As an apostle, Paul is called to lead and shepherd the household of God. The letter clearly demonstrates Paul’s love for the household of faith. He does exactly what a good leader should do: encourage, exhort, and pray for like-minded believers.

This was especially important during the 1st century AD, when Rome brutally persecuted Christians, also known as “the way.” Christians were considered a sect that didn’t adhere to the polytheistic gods of the governing establishment. Consequently, followers of Jesus knew what it was like to suffer ridicule and even martyrdom because they didn’t conform to the world nor serve the false gods of Rome.

Paul can sympathize with believers in Rome. He knows exactly what persecution is like. This is why he is continually praying for them to be uplifted and encouraged during their trials, and he also hopes to “succeed” in finally meeting with them. We know he has had difficulty getting to Rome because of all the trials he has experienced. For instance, In 2 Corinthians 11:25, Paul writes:

“Three times I was beaten with rods, once I was pelted with stones, three times I was shipwrecked, I spent a night and a day in the open sea…”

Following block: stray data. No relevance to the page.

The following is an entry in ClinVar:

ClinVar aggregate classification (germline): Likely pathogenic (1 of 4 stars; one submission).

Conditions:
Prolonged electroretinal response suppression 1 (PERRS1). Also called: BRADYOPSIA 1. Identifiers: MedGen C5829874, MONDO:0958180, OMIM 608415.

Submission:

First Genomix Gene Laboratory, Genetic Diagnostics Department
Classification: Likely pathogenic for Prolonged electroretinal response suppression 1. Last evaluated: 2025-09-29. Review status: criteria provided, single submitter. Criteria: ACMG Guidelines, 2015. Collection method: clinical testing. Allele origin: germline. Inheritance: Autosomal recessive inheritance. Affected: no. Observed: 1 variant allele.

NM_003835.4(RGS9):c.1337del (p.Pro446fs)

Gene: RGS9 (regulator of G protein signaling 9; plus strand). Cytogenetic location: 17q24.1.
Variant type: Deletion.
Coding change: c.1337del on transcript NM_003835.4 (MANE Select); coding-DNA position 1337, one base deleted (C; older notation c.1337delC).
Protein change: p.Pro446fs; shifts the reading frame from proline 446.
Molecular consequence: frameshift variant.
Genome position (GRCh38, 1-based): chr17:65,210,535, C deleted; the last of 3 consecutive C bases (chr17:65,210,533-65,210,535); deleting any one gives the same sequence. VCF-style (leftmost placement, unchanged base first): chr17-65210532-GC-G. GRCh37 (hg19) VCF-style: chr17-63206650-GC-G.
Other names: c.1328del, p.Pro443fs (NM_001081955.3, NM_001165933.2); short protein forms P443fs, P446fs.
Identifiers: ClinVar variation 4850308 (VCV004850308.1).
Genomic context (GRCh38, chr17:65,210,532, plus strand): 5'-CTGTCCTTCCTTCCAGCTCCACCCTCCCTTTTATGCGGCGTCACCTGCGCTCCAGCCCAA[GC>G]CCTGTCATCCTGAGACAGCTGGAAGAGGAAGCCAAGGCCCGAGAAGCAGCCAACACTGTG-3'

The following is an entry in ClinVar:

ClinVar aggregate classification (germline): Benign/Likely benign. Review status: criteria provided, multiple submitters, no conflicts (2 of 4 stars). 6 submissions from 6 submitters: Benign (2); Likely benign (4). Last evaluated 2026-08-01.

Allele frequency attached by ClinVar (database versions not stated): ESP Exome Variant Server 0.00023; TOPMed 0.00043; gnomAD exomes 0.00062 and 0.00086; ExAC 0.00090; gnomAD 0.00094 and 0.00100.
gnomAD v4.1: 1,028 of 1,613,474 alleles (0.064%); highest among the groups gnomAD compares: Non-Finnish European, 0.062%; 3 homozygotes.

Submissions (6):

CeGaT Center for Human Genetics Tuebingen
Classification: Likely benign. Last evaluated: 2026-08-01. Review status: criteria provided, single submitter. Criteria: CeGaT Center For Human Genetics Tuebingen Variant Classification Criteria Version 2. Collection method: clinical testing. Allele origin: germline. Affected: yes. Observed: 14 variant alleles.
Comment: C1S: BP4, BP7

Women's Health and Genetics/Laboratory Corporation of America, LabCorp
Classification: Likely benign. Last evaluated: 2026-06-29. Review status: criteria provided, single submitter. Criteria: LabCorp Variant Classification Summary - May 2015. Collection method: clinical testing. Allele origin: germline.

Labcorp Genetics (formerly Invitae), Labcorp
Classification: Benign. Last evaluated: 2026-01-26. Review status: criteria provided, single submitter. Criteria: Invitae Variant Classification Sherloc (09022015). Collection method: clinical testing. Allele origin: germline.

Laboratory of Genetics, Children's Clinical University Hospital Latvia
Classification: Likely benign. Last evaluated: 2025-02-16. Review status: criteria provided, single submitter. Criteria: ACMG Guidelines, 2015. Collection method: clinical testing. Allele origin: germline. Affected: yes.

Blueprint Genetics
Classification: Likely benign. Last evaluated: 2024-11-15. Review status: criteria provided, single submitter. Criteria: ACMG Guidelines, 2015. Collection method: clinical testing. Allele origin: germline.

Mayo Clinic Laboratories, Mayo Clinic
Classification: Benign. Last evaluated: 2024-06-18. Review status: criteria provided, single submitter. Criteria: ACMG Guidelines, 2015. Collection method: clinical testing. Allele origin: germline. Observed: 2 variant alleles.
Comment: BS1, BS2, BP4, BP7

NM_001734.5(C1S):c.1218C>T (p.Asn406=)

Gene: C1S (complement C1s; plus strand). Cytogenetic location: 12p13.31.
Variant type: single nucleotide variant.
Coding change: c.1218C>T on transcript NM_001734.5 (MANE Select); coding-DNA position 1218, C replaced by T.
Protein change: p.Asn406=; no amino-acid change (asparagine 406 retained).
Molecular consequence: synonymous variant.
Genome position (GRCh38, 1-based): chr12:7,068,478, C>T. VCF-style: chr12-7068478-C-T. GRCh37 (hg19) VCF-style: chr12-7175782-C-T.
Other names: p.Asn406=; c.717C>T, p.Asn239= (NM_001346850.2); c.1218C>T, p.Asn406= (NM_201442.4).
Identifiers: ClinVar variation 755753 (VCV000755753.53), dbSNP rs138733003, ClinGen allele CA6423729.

“Or I long to see you, that I may impart to you some spiritual gift to strengthen you— that is, that we may be mutually encouraged by each other’s faith, both yours and mine (Rom. 1:8-12).”

Paul has a yearning to see his spiritual family in Christ. I think this brotherly love is evident in Paul’s writing. You can tell his heart has been transformed by the gospel. He eagerly desires to impart spiritual gifts to the people of God.

He also desires to have fellowship in order that his own faith might be strengthened. Leaders also need constant fellowship with brothers and sisters. Acts 2:42 tells us that the early church were devoted to the apostles’ teaching and to fellowship, and to the breaking of bread and to prayer.

Read Romans 1:13-15

The Apostle Paul let’s his people know that he has tried in many ways to meet with them in person. As stated previously, Paul endured many hardships and was physically unable to get to places because of persecution. Nevertheless, he is determined and focused to preach the gospel to them who are in Rome.

He states he is “under obligation” both to Greeks and to barbarians, both to the wise and to the foolish. Paul makes a similar statement in 1 Corinthians 9:22—To the weak I became weak, to win the weak. I have become all things to all people so that by all possible means I might save some. His obligation isn’t out of obedience, but out of love and concern for God’s chosen people.